This enamelled metal shop sign was spotted at an open day in May 2014 at the Church of St Michael, Upper Orwell Street (burnt down in 2011). It is a reminder of a locally-marketed brand of tobacco from the Churchman's factory at the top end of Portman Road. It reads:
In Packets only           SOLD HERE'
Here is an exhibition example of a similar sign:
Ipswich Historic Lettering: Churchmans sign 2
The curious curlicued initial 'C' is simplified, making the brand name more readable. 'In Packets Only' is now accompanied by 'The best lasts longest'. In the modern times of tobacco advertising bans and an awareness and recognition of the deleterious effects of smoking on human health, these advertisements ring rather hollow. With the benefit of hindsight, the immense wealth accrued by the Churchman family was based on very dubious aspects of human activity: slavery on tobacco plantations, the pedalling of addictive drugs to young people and women and so on.
Ipswich Historic Lettering: Churchmans ad 1932
1932 advertisement
Apart from the words 'PUSH THIS END' on the base of the cigarette pack, perhaps the oddest thing is the inclusion of a small swastika* between the words 'Cigarette' and 'Manufactured'.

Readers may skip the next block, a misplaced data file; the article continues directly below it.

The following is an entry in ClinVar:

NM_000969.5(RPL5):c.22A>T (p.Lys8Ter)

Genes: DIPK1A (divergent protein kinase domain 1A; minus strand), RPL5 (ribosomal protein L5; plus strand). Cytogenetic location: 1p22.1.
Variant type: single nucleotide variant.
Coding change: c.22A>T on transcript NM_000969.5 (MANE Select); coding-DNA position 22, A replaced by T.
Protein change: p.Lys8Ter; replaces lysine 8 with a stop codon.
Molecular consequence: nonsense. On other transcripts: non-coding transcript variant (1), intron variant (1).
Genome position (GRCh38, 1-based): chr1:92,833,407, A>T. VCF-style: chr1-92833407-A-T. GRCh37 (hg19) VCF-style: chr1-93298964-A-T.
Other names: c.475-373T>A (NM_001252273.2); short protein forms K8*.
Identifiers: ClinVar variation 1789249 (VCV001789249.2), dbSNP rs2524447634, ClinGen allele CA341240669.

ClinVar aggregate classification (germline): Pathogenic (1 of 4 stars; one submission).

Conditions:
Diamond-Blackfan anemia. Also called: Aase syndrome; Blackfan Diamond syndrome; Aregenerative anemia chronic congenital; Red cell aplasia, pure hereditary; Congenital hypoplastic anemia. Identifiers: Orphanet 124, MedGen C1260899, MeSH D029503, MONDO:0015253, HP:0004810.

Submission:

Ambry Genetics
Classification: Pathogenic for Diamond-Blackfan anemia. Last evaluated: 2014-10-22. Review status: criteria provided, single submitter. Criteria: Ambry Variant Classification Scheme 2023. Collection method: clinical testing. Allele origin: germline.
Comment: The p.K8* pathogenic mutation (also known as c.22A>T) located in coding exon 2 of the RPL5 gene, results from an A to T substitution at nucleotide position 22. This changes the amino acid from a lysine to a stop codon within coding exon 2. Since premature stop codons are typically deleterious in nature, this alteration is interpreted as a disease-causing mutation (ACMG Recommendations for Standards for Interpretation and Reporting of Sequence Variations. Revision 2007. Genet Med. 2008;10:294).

[*The swastika is a geometrical figure and an ancient religious icon in the cultures of Eurasia, used as a symbol of divinity and spirituality in Indian religions. In the Western world, it was a symbol of auspiciousness and good luck until the 1930s, when it became a feature of Nazi symbolism as an emblem of Aryan identity and, as a result, it was stigmatized by its association with ideas of racism and antisemitism.
The name swastika comes from Sanskrit meaning 'conducive to well being' or 'auspicious'. In Hinduism, the symbol with arms pointing clockwise is called swastika, symbolizing surya (sun), prosperity and good luck, while the counterclockwise symbol is called sauvastika, symbolizing night or tantric aspects of Kali.]